Health libraryBack to health library
COVID-19 boosters and kids: What to know
The Centers for Disease Control and Prevention (CDC) has authorized booster doses of the Pfizer vaccine for children ages 12 to 17. CDC recommends that all children and teens 12 years and older get a booster shot five months after their first set of COVID-19 vaccines.
You may be thinking, "Does my child really need another shot?" Here are five facts to consider, based on information from CDC.
Your child may need more protection
The vaccine your child received is still working to protect them. But experts are seeing that this protection fades over time.
This means your child’s immunity against COVID-19 may not be as strong as before. And if they get infected, they can get very sick. COVID-19 can cause severe and long-lasting health problems.
CDC says COVID-19 boosters should help improve protection against the virus and should lower kids' risk of infection. The booster can also reduce their chances of getting seriously ill from the virus.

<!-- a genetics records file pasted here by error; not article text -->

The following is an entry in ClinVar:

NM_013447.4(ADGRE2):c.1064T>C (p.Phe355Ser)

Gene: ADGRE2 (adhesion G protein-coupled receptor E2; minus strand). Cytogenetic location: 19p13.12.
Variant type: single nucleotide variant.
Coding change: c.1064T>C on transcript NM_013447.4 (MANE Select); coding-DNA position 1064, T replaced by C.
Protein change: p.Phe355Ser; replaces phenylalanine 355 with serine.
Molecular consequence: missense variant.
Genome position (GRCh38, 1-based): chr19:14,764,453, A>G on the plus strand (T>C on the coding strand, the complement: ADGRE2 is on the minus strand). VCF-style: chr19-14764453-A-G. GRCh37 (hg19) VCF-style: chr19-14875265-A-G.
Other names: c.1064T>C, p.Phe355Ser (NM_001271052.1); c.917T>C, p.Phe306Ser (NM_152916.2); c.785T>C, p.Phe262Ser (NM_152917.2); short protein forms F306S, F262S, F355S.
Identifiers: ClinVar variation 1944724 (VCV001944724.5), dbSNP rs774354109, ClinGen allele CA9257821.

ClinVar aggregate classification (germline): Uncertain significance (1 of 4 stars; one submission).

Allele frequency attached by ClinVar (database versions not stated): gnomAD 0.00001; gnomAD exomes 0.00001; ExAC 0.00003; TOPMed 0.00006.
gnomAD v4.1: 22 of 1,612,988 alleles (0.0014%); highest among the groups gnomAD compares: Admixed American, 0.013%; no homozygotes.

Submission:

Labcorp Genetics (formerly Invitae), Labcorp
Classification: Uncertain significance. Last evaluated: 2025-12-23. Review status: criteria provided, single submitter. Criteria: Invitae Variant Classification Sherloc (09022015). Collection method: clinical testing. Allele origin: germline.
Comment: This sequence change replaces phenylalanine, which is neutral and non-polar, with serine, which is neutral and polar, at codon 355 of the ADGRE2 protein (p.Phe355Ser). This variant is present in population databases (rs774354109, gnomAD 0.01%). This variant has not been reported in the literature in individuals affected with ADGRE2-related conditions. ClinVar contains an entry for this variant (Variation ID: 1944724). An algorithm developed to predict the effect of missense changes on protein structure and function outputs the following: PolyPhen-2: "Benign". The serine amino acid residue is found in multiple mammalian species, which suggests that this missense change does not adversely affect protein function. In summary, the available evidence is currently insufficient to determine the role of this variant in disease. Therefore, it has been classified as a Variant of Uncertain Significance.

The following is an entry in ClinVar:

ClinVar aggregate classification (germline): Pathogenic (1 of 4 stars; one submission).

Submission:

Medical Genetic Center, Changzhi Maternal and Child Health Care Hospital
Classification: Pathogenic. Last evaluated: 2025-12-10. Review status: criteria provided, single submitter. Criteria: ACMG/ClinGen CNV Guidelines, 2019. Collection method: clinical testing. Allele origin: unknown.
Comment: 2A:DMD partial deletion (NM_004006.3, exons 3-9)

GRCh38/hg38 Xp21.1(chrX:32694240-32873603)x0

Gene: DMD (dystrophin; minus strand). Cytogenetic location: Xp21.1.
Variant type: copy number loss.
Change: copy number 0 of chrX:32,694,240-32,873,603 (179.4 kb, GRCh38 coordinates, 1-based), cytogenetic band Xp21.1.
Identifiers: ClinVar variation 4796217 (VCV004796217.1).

Booster shots are safe
The COVID-19 booster is the same Pfizer vaccine your child has already received. The expected side effects are also the same.
The most common side effects include:
- Pain at the injection site.
- Feeling tired.
Side effects are a sign that your child’s body is increasing its protection against the virus. These side effects are usually mild and go away in a few days. Severe reactions are rare. Some kids don’t experience side effects at all.
Booster shots can keep your family safe
If you have children younger than 12 years old, they won't be able to get the COVID-19 booster at this time. But you can protect them by making sure your older children stay up-to-date on their COVID-19 vaccines. In fact, getting the booster can help protect your entire home. This includes elderly family members who can get very sick if they catch COVID-19.
Booster shots can prevent kids from missing school
Helping your child stay healthy is an important goal in itself. But it also helps prevent them from missing out on:
- Spending time with friends.
- Other important events.
There’s no cost for booster shots
You won’t have to pay anything to get your child a COVID-19 booster. And they are available in many places. Consider going back to the place where your child received their last Pfizer vaccine dose. You can also ask your doctor or local pharmacy about where to find one. In addition, your state or local health department may have information.
Learn more about how to protect yourself and your family in our Coronavirus health topic center.